During National Cancer Prevention Month Seattle Cancer Care Alliance encourages adopting simple cancer prevention tactics
SEATTLE — February 13, 2014 — According to the American Cancer Society, the death rate from cancer in the U.S. has declined steadily over the past two decades. This decline translates into more than 1.3 million lives saved. Despite these encouraging gains, approximately 1.66 million Americans be diagnosed with cancer and more than 585,000 will die from the disease in 2014.
Experts at Seattle Cancer Care Alliance (SCCA) are committed to reducing these statistics further through advanced prevention tactics. In recognition of National Cancer Prevention Month, SCCA has developed tips to reduce the risk of cancer and is also creating a microsite – SCCADoOneThing.org – focused on engaging the public in a dialogue about healthy behaviors and the latest in cancer prevention and screening, which will launch in April.
“Preventive care and early detection saves lives,” said Dr. Constance Lehman, medical director of Imaging at SCCA and professor and vice chair of the radiology department at the University of Washington School of Medicine. “The great news from the American Cancer Society confirms that cancer deaths are decreasing. Still, there is much we can do to further reduce the burden of cancer. Adopting prevention related habits is a simple way we can all help reduce the impact of cancer on our society.”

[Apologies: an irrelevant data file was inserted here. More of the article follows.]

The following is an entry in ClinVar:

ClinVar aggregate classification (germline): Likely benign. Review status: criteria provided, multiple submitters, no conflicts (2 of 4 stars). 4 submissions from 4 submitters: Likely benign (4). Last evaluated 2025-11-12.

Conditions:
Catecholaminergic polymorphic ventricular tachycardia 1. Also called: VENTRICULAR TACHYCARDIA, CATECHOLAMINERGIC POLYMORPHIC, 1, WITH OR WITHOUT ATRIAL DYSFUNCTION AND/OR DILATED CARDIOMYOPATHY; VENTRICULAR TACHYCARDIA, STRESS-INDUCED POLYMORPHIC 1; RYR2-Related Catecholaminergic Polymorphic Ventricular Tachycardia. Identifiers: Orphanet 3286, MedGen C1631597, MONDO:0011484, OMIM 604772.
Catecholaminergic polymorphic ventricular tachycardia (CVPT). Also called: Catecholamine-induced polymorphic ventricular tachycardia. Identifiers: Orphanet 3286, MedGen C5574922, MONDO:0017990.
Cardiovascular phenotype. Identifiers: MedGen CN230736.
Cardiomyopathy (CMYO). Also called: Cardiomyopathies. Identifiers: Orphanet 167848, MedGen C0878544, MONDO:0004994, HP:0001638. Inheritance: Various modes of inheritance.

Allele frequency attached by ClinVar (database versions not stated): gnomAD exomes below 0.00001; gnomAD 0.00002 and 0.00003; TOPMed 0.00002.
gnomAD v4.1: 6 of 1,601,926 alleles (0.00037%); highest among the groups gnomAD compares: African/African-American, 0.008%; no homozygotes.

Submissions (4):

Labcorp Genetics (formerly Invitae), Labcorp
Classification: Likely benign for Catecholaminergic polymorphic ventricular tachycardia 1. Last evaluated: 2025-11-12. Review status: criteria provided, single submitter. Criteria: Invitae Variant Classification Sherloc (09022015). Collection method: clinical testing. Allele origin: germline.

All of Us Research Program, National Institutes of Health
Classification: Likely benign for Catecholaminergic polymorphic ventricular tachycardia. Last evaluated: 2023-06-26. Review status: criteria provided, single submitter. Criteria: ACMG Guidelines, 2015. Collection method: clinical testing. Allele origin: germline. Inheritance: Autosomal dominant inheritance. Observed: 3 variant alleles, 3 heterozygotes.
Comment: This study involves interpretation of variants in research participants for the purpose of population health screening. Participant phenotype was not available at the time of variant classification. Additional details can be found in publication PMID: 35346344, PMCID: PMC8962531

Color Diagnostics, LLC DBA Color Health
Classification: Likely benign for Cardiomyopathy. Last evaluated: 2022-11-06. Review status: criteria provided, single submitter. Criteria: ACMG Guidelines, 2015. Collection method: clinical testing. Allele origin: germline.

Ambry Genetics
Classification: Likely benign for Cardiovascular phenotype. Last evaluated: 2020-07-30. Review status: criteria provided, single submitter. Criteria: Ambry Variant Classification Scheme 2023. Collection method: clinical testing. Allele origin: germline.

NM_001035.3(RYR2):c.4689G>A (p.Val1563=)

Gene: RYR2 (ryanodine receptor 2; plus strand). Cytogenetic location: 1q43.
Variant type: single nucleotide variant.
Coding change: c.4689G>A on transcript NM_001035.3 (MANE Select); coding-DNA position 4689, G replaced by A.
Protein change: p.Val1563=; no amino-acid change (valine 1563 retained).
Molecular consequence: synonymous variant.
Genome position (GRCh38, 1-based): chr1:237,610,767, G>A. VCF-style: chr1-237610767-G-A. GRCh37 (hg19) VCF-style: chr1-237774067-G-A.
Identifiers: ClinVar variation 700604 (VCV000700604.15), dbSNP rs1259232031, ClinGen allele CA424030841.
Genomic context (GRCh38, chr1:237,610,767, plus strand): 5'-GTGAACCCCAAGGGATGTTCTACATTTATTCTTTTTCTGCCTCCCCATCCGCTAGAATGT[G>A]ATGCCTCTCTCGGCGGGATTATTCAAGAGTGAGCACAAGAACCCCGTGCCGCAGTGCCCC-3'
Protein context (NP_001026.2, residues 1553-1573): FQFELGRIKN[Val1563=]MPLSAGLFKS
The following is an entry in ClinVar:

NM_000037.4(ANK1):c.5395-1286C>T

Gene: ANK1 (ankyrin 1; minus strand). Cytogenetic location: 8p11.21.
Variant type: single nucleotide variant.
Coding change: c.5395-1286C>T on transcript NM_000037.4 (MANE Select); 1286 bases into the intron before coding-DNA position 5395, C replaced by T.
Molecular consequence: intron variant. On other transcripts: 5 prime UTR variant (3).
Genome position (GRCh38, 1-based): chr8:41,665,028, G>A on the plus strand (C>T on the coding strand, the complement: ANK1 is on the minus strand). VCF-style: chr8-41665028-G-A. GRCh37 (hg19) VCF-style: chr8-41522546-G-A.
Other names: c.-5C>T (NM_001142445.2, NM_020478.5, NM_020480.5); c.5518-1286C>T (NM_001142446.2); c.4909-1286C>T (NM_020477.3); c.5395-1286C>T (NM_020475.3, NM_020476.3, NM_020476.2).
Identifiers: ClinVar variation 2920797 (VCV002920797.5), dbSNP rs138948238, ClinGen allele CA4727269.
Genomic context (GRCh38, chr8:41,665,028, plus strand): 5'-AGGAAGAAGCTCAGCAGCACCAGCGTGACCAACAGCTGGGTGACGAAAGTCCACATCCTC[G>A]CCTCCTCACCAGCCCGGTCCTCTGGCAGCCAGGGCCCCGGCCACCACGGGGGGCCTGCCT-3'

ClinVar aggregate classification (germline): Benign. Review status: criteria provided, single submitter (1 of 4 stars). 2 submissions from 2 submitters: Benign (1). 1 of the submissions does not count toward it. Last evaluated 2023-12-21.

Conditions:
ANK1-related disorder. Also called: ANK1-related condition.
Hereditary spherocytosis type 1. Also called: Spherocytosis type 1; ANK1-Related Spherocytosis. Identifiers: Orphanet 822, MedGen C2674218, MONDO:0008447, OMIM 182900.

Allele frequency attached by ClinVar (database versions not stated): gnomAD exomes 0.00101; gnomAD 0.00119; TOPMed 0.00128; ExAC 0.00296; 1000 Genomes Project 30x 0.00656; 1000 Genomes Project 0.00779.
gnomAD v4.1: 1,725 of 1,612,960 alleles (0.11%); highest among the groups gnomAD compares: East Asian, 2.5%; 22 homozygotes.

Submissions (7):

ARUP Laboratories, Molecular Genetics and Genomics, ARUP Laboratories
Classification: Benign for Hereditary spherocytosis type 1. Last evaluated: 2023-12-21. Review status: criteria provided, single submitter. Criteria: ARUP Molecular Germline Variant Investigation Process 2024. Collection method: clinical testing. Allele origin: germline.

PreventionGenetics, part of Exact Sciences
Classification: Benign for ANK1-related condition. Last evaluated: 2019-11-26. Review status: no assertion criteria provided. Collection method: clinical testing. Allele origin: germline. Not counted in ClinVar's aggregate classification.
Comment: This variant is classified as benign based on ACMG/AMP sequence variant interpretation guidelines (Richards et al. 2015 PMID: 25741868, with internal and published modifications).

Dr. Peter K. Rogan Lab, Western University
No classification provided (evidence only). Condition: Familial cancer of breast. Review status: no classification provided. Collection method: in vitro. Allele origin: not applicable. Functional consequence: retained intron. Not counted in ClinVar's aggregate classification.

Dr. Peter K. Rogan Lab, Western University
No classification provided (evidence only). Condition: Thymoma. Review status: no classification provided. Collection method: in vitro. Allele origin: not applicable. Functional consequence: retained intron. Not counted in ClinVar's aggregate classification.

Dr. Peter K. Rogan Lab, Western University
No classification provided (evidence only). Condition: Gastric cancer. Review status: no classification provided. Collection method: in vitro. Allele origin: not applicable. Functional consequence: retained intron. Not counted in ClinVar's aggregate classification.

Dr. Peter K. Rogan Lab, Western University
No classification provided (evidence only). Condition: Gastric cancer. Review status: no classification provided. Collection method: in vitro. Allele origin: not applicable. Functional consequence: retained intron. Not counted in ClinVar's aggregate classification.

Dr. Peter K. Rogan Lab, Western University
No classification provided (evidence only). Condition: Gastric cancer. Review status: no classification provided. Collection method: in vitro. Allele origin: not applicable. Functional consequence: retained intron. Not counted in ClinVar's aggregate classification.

SCCA recommends following these healthy lifestyle choices to help reduce the risk of cancer:
The federal government has also recognized the importance of prevention and early detection. For example, under the newly enacted Affordable Care Act (ACA), most health insurance plans are required to provide selected preventive services without a co-pay or other out-of-pocket expenses for patients. For women with an increased risk of developing breast cancer, chemoprevention drugs, genetic counseling and chemoprevention counseling will now be covered. Additionally, women over the age of 40 will receive free breast cancer mammography screenings every one to two years.
“This is a major step forward in this country to support women to have access to the care they need and deserve,” said Dr. Lehman. “Research shows that screening mammogram is the best way to find breast cancer at an early stage when it can be cured.”
Additional information and ongoing preventive care ideas and tips will be launched in April on SCCA’s microsite dedicated towards engaging the general public about simple lifestyle choices that save lives. This website will also provide valuable information on preventing and screening for cancer and resources for those who believe they may be at high risk.
Fred Hutch Media Team